What if people actually work together…

My first job out of college was as a reporter for the Fort Worth Star-Telegram. After working as a general assignment reporter for a year, one of the top editors at the paper tapped me to be part of a new special projects team. For the group, he brought in five writers — three of them were among the best, most seasoned journalists at the paper. The other two (I fell in this category) were young writers with enthusiasm and maybe promise, but not much real work experience.

I didn’t realize at the time how pivotal the time on that team would be for me as a journalist. Although we all had our own stories to pursue, we met daily to brainstorm story ideas and discuss ways for us to shape our articles. We went out to lunch and for drinks regularly, and we developed a camaraderie that was both fun and inspiring. I learned so much from the senior writers, and they were extremely generous with their suggestions and guidance. At 23, I was producing far better work than if I had just been left in the newsroom to figure out things on my own.

A better job opportunity led me to leave Texas for Los Angeles, but still to this day — after many years in the biz — I consider my time in Fort Worth to be among my best work experiences.

What I found after working in many different newsrooms is that most journalists work in competitive isolation. We have editors to help shape stories and friends in the newsroom, but we rarely work consistently and closely with other reporters. In fact, there’s often competition and cattiness among writers, especially in the same department. True work camaraderie and collaborations are rare, and in my opinion, the work isn’t as strong because of this.

With Nonstop, I felt it was important to change this dynamic and build a team of local writers, photographers and bloggers who work together to shape stories and grow the site. I wanted to replicate the camaraderie I had experienced in Fort Worth, not just to create a feel-good environment, but because I know building a cohesive, loyal team is the only way a grassroots site like ours will succeed.

So our team gathers regularly for meetings and outings, but we’re also in constant contact with each other via e-mail, texts, Twitter and Facebook. In the past two months, endless group e-mails — I’m talking hundreds — have been sent out. Sometimes, we just banter or share something we heard. But we also shape story ideas. For instance, before embarking on her quest to find Honolulu’s best pizzas, Mari Taketa asked us for our individual recommendations. We sent her our favorites, which she culled down, then she went on her way. Twenty seven pizzas later, she produced this gallery.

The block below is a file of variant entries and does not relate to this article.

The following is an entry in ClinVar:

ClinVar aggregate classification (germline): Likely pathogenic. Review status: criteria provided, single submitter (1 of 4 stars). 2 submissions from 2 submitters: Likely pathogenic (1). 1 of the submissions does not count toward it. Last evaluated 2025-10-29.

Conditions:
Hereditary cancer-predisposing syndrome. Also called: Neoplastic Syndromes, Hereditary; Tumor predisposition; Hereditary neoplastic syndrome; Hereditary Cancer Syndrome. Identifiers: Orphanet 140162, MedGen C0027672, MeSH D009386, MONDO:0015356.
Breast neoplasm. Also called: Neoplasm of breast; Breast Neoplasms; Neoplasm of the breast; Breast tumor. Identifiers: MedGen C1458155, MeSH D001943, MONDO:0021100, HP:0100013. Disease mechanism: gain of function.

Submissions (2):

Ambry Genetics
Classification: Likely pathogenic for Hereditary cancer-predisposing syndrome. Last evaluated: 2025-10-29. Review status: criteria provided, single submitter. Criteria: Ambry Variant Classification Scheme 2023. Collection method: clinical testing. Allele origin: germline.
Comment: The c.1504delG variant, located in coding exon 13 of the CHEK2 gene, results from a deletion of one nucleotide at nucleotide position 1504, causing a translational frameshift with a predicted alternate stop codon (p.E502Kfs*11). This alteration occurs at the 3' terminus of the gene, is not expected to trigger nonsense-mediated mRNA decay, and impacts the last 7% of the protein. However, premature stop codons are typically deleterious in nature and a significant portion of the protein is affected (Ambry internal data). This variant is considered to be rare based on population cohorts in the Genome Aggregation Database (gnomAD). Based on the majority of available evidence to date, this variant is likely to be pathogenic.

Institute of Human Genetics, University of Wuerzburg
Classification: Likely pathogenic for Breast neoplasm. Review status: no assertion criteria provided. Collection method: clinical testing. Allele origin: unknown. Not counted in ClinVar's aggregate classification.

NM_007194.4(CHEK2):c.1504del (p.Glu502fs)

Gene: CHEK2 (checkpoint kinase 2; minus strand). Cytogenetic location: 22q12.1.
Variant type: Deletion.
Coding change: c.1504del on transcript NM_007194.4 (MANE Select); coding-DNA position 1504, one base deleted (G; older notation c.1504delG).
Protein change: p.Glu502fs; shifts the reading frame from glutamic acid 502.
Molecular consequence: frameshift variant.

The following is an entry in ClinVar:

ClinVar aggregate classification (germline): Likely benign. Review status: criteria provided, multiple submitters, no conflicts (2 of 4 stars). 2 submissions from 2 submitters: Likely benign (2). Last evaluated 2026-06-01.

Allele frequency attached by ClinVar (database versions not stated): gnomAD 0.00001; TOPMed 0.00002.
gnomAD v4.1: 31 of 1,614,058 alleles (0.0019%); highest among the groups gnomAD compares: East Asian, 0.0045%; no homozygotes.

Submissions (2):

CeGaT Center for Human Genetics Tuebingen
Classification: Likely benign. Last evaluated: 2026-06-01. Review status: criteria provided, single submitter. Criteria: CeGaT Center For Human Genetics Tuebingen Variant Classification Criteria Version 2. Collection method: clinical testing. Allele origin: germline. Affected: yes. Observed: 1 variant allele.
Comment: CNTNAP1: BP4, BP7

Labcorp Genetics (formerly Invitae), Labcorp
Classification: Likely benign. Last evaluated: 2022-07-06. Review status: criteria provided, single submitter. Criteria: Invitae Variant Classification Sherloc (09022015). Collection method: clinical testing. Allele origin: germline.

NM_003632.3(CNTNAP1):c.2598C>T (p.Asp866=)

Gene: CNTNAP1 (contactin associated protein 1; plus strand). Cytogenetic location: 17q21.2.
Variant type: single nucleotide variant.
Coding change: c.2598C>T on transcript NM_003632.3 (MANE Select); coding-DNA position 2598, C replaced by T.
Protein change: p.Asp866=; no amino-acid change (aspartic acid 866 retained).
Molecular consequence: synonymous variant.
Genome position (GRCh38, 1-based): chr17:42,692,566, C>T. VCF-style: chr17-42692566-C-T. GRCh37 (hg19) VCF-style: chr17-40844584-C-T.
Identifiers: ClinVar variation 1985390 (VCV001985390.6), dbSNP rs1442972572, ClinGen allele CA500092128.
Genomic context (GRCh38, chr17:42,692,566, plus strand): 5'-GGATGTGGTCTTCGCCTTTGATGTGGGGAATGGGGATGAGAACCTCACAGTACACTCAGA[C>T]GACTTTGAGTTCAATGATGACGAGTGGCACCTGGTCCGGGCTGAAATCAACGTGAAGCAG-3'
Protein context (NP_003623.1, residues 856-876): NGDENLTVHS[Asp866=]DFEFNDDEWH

John Garcia and Tracy Chan recently went to the Acid Dolls fashion show and worked collaboratively — Tracy producing a photo gallery and John shooting video. Here’s what they accomplished.

John will be shooting pics and video for some of Cat Toth’s upcoming galleries. Our “We’re on it” and “Eat this!” features are ongoing galleries that we all contribute to. We routinely use our personal social networks to promote each other’s content. And we go on lots of group tastings to help each other produce galleries.

I was inspired to write this blog post after coming home from last night’s group brainstorming session. During our nearly two-hour gathering, we discussed story ideas, figured out how to improve content already in the work, and came up with a plan covering events like the “Hawaii Five-O” premiere at Sunset on the Beach — all while sharing plates of pizza, sandwiches and pasta.

When I talk about Nonstop as a consortium of local talent, I’m using the word “consortium” very deliberately. We’re definitely a unique media operation to emerge here in Honolulu. And when I say “we,” I mean it.

My recent blog posts
Why ‘Nonstop?’
A look behind Nonstop